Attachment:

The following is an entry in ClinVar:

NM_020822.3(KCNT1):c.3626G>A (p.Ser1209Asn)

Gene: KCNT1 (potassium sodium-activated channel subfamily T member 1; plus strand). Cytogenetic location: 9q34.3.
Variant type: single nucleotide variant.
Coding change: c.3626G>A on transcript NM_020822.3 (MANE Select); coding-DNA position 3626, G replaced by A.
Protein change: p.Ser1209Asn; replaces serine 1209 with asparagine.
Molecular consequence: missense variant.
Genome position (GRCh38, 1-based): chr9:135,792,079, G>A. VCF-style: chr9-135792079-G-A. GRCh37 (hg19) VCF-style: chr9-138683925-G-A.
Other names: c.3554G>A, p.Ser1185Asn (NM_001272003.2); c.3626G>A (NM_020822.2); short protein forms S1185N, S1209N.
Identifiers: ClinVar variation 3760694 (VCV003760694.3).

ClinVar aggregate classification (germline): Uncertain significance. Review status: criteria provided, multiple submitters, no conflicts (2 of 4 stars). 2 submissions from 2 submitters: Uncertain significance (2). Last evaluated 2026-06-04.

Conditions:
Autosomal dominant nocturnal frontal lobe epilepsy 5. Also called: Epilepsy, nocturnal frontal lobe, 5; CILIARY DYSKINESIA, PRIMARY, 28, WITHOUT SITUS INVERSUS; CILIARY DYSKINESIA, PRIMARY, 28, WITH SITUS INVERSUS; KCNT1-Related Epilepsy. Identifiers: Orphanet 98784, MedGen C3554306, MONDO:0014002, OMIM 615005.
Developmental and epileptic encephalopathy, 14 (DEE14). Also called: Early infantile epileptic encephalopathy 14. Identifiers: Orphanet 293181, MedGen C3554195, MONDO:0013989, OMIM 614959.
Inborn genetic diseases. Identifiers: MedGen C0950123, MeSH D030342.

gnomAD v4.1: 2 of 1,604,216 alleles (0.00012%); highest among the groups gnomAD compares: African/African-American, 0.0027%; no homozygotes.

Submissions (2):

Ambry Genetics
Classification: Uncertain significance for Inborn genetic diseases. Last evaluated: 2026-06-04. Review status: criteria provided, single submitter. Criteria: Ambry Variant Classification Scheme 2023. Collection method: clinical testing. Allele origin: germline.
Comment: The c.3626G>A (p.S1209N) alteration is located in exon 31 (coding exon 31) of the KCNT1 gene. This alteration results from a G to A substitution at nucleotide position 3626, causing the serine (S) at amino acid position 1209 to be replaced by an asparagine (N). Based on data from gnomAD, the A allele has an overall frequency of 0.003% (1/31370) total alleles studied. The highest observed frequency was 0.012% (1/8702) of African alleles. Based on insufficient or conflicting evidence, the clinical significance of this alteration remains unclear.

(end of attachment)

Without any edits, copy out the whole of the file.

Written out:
The following is an entry in ClinVar:

NM_020822.3(KCNT1):c.3626G>A (p.Ser1209Asn)

Gene: KCNT1 (potassium sodium-activated channel subfamily T member 1; plus strand). Cytogenetic location: 9q34.3.
Variant type: single nucleotide variant.
Coding change: c.3626G>A on transcript NM_020822.3 (MANE Select); coding-DNA position 3626, G replaced by A.
Protein change: p.Ser1209Asn; replaces serine 1209 with asparagine.
Molecular consequence: missense variant.
Genome position (GRCh38, 1-based): chr9:135,792,079, G>A. VCF-style: chr9-135792079-G-A. GRCh37 (hg19) VCF-style: chr9-138683925-G-A.
Other names: c.3554G>A, p.Ser1185Asn (NM_001272003.2); c.3626G>A (NM_020822.2); short protein forms S1185N, S1209N.
Identifiers: ClinVar variation 3760694 (VCV003760694.3).

ClinVar aggregate classification (germline): Uncertain significance. Review status: criteria provided, multiple submitters, no conflicts (2 of 4 stars). 2 submissions from 2 submitters: Uncertain significance (2). Last evaluated 2026-06-04.

Conditions:
Autosomal dominant nocturnal frontal lobe epilepsy 5. Also called: Epilepsy, nocturnal frontal lobe, 5; CILIARY DYSKINESIA, PRIMARY, 28, WITHOUT SITUS INVERSUS; CILIARY DYSKINESIA, PRIMARY, 28, WITH SITUS INVERSUS; KCNT1-Related Epilepsy. Identifiers: Orphanet 98784, MedGen C3554306, MONDO:0014002, OMIM 615005.
Developmental and epileptic encephalopathy, 14 (DEE14). Also called: Early infantile epileptic encephalopathy 14. Identifiers: Orphanet 293181, MedGen C3554195, MONDO:0013989, OMIM 614959.
Inborn genetic diseases. Identifiers: MedGen C0950123, MeSH D030342.

gnomAD v4.1: 2 of 1,604,216 alleles (0.00012%); highest among the groups gnomAD compares: African/African-American, 0.0027%; no homozygotes.

Submissions (2):

Ambry Genetics
Classification: Uncertain significance for Inborn genetic diseases. Last evaluated: 2026-06-04. Review status: criteria provided, single submitter. Criteria: Ambry Variant Classification Scheme 2023. Collection method: clinical testing. Allele origin: germline.
Comment: The c.3626G>A (p.S1209N) alteration is located in exon 31 (coding exon 31) of the KCNT1 gene. This alteration results from a G to A substitution at nucleotide position 3626, causing the serine (S) at amino acid position 1209 to be replaced by an asparagine (N). Based on data from gnomAD, the A allele has an overall frequency of 0.003% (1/31370) total alleles studied. The highest observed frequency was 0.012% (1/8702) of African alleles. Based on insufficient or conflicting evidence, the clinical significance of this alteration remains unclear.